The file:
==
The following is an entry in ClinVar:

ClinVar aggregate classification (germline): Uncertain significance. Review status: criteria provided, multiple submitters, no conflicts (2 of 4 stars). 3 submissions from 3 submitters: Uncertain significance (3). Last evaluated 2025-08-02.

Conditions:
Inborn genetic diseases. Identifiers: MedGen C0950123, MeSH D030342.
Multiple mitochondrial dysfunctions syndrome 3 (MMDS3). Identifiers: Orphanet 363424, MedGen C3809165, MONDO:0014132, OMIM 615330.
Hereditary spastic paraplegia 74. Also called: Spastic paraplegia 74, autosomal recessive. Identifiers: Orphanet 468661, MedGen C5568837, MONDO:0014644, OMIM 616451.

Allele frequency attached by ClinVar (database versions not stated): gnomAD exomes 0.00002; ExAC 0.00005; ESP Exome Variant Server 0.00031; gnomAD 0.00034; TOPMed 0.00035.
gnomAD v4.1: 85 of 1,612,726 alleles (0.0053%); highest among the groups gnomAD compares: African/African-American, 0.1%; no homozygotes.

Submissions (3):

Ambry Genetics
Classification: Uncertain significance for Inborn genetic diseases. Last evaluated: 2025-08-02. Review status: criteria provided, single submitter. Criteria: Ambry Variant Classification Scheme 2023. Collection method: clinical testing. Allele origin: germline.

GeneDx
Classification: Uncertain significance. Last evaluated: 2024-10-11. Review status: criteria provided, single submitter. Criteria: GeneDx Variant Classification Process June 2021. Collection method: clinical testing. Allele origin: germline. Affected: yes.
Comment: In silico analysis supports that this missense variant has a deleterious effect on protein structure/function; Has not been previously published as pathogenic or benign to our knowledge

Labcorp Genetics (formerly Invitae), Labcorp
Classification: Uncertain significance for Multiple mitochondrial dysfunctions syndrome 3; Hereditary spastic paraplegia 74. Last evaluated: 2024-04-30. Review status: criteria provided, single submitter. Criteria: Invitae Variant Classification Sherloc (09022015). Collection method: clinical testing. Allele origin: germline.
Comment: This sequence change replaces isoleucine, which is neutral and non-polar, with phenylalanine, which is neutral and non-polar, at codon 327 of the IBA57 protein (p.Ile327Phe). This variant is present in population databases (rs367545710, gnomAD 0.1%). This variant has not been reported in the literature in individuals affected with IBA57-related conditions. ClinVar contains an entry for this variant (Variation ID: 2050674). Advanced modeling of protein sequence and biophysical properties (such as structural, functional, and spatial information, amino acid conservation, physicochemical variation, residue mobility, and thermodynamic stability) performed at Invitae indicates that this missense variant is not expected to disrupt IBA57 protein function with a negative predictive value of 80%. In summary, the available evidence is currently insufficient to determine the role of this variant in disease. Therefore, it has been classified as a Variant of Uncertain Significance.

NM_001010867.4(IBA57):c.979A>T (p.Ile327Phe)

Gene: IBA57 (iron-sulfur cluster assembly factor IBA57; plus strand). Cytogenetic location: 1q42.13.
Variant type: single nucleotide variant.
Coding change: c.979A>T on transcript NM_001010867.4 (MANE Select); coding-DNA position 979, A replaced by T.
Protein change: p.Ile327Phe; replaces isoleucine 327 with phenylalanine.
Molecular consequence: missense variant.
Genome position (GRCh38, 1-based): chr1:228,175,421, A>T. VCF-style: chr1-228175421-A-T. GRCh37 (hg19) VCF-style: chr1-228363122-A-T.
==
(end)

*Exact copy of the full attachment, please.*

The following is an entry in ClinVar:

ClinVar aggregate classification (germline): Uncertain significance. Review status: criteria provided, multiple submitters, no conflicts (2 of 4 stars). 3 submissions from 3 submitters: Uncertain significance (3). Last evaluated 2025-08-02.

Conditions:
Inborn genetic diseases. Identifiers: MedGen C0950123, MeSH D030342.
Multiple mitochondrial dysfunctions syndrome 3 (MMDS3). Identifiers: Orphanet 363424, MedGen C3809165, MONDO:0014132, OMIM 615330.
Hereditary spastic paraplegia 74. Also called: Spastic paraplegia 74, autosomal recessive. Identifiers: Orphanet 468661, MedGen C5568837, MONDO:0014644, OMIM 616451.

Allele frequency attached by ClinVar (database versions not stated): gnomAD exomes 0.00002; ExAC 0.00005; ESP Exome Variant Server 0.00031; gnomAD 0.00034; TOPMed 0.00035.
gnomAD v4.1: 85 of 1,612,726 alleles (0.0053%); highest among the groups gnomAD compares: African/African-American, 0.1%; no homozygotes.

Submissions (3):

Ambry Genetics
Classification: Uncertain significance for Inborn genetic diseases. Last evaluated: 2025-08-02. Review status: criteria provided, single submitter. Criteria: Ambry Variant Classification Scheme 2023. Collection method: clinical testing. Allele origin: germline.

GeneDx
Classification: Uncertain significance. Last evaluated: 2024-10-11. Review status: criteria provided, single submitter. Criteria: GeneDx Variant Classification Process June 2021. Collection method: clinical testing. Allele origin: germline. Affected: yes.
Comment: In silico analysis supports that this missense variant has a deleterious effect on protein structure/function; Has not been previously published as pathogenic or benign to our knowledge

Labcorp Genetics (formerly Invitae), Labcorp
Classification: Uncertain significance for Multiple mitochondrial dysfunctions syndrome 3; Hereditary spastic paraplegia 74. Last evaluated: 2024-04-30. Review status: criteria provided, single submitter. Criteria: Invitae Variant Classification Sherloc (09022015). Collection method: clinical testing. Allele origin: germline.
Comment: This sequence change replaces isoleucine, which is neutral and non-polar, with phenylalanine, which is neutral and non-polar, at codon 327 of the IBA57 protein (p.Ile327Phe). This variant is present in population databases (rs367545710, gnomAD 0.1%). This variant has not been reported in the literature in individuals affected with IBA57-related conditions. ClinVar contains an entry for this variant (Variation ID: 2050674). Advanced modeling of protein sequence and biophysical properties (such as structural, functional, and spatial information, amino acid conservation, physicochemical variation, residue mobility, and thermodynamic stability) performed at Invitae indicates that this missense variant is not expected to disrupt IBA57 protein function with a negative predictive value of 80%. In summary, the available evidence is currently insufficient to determine the role of this variant in disease. Therefore, it has been classified as a Variant of Uncertain Significance.

NM_001010867.4(IBA57):c.979A>T (p.Ile327Phe)

Gene: IBA57 (iron-sulfur cluster assembly factor IBA57; plus strand). Cytogenetic location: 1q42.13.
Variant type: single nucleotide variant.
Coding change: c.979A>T on transcript NM_001010867.4 (MANE Select); coding-DNA position 979, A replaced by T.
Protein change: p.Ile327Phe; replaces isoleucine 327 with phenylalanine.
Molecular consequence: missense variant.
Genome position (GRCh38, 1-based): chr1:228,175,421, A>T. VCF-style: chr1-228175421-A-T. GRCh37 (hg19) VCF-style: chr1-228363122-A-T.